He tested a Dallara-Honda for MSR last October at Sebring International Raceway, and while he plans to focus solely on IMSA this season, he remains very intrigued by IndyCar.

And with Castroneves, 47, beginning a one-year deal with MSR’s IndyCar team, there could be an obvious opening in 2024.

“Obviously, it’s not in the cards this year,” Blomqvist told NBC Sports the day before the Rolex. “Yeah, I would love to give it a go. To be honest, I think that would be an amazing step for me in my career. I enjoy the sports car stuff so much. It’s been really good to me lately. I really enjoyed the style of racing.

“But I feel like IndyCar would be a step up for me and my career. It would be fantastic if I could get that opportunity. But yeah, I guess I have to keep pushing Mike or something to give me a shot. But obviously for now, the focus is here in the sports car stuff. It’s not really down to me at the end of the day. And I’ve got to do my job and then the people who pay the bills and make the decisions obviously have to decide if that’s something worth pursuing.

“But yeah, I’d love to give it a go, and I definitely would be up for it.”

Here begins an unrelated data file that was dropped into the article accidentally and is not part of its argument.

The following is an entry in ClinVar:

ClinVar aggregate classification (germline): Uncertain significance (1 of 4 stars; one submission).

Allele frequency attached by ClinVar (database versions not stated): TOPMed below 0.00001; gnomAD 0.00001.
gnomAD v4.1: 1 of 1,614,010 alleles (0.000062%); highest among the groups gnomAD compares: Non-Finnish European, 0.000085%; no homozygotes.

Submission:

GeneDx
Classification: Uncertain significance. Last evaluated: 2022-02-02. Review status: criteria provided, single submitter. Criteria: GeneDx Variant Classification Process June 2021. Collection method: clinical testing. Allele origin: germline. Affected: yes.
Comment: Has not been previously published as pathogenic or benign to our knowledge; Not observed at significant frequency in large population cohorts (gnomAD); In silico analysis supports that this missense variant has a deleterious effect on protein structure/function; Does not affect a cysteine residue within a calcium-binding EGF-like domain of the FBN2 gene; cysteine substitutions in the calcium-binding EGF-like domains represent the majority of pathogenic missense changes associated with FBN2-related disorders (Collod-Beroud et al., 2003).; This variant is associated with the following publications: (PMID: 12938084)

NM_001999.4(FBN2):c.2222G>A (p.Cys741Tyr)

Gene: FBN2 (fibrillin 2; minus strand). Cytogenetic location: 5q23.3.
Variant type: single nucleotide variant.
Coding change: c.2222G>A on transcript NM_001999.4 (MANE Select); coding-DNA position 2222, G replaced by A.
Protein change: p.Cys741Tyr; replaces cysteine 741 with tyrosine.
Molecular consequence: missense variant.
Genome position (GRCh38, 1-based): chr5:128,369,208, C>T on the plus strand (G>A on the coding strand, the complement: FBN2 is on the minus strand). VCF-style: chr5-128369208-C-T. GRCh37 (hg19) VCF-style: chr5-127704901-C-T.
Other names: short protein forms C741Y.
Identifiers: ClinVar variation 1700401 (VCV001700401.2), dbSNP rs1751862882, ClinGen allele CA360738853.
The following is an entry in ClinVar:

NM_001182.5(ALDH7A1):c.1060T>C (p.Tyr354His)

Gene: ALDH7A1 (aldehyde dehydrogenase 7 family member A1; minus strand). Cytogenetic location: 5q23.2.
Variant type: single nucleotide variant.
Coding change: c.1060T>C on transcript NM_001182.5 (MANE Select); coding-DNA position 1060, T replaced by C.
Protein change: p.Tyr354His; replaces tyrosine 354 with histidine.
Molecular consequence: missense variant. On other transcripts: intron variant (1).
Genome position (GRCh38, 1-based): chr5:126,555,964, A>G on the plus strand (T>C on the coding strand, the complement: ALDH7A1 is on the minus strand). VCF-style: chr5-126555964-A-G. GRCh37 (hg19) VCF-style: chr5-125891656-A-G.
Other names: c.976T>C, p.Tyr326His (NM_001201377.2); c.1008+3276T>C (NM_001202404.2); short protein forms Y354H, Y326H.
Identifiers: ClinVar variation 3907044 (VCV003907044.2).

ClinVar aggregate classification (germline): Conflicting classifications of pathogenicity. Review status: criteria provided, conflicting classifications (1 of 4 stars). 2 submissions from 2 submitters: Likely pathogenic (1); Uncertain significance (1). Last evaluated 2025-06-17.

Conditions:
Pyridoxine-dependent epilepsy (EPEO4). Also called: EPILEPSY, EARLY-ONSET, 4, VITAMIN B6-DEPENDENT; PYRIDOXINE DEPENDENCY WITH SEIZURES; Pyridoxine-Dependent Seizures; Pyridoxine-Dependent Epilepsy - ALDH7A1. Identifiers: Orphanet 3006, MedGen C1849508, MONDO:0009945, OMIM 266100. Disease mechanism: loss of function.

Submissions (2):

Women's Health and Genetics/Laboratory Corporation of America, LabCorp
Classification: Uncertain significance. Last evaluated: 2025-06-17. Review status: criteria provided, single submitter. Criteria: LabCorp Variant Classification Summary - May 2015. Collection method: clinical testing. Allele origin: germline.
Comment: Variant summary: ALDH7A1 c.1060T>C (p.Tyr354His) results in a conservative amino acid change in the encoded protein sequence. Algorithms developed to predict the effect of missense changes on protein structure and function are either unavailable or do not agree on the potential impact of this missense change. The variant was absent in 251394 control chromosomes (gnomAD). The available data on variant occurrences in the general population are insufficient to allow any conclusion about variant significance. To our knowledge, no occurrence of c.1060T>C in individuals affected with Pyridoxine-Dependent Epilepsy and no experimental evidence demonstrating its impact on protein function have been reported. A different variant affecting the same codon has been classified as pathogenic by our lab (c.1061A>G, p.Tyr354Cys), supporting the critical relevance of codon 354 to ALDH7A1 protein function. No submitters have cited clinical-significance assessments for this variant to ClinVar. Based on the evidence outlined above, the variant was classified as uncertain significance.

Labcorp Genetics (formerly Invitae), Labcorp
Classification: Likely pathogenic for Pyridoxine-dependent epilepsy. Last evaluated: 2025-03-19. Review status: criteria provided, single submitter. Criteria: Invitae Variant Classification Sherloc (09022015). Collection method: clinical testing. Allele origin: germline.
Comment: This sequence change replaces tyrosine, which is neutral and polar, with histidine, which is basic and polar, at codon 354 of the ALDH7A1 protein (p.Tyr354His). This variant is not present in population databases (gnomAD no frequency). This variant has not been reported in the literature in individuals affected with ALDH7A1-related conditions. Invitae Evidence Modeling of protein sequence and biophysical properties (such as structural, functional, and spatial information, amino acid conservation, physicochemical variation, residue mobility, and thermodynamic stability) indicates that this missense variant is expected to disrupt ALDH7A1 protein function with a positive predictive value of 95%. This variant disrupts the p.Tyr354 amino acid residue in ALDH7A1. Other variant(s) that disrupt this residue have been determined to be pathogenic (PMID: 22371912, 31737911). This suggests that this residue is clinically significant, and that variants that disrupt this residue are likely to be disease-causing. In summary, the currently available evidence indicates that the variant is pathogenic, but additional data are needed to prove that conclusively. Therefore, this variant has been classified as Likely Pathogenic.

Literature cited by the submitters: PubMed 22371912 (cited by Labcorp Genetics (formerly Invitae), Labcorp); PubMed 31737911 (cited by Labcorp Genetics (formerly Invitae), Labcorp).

Tom Blomqvist after winning the Rolex 24 at Daytona pole on the final qualifying lap (Mike Levitt/LAT/IMSA).

A transition from IMSA to IndyCar naturally would be easier than switching teams, but it also would be comfortable because Blomqvist already seems such a good fit at MSR.

It might have seemed an unusual pairing given his European-heavy background, but Blomqvist likes the Midwestern culture that’s been built at MSR. Based just outside Columbus, Ohio, the team’s shop has “no egos, and that just enables each and every one of to reach our potential.

“Obviously, with Honda, we obviously have some great resources, but we’re up against Porsche, BMW and some big heavy hitters in the motorsports world,” he said. “I wouldn’t say we’ve got a huge team compared to them, but we’ve obviously got a very capable team, and I think that’s what has been so impressive and really, really nice to see about the work that’s been done. No stone has been left unturned.”


Blomqvist still is living in Europe and planning to commute for the nine-race GTP schedule (which has a nearly two-month break after the Rolex 24 until the Mobil 1 Twelve Hours of Sebring). But though he’s “got good friends in America, so I do have places to stay,” he seems open to being based more permanently near MSR in America.

“Let’s see what the future brings, and if that means me spending more time over here,” he said. “It’s a fantastic team. It’s a different environment to what I’m used to. It’s obviously now a hugely successful team, but it is a small team. It does feel like a very small family-operated team, which it is.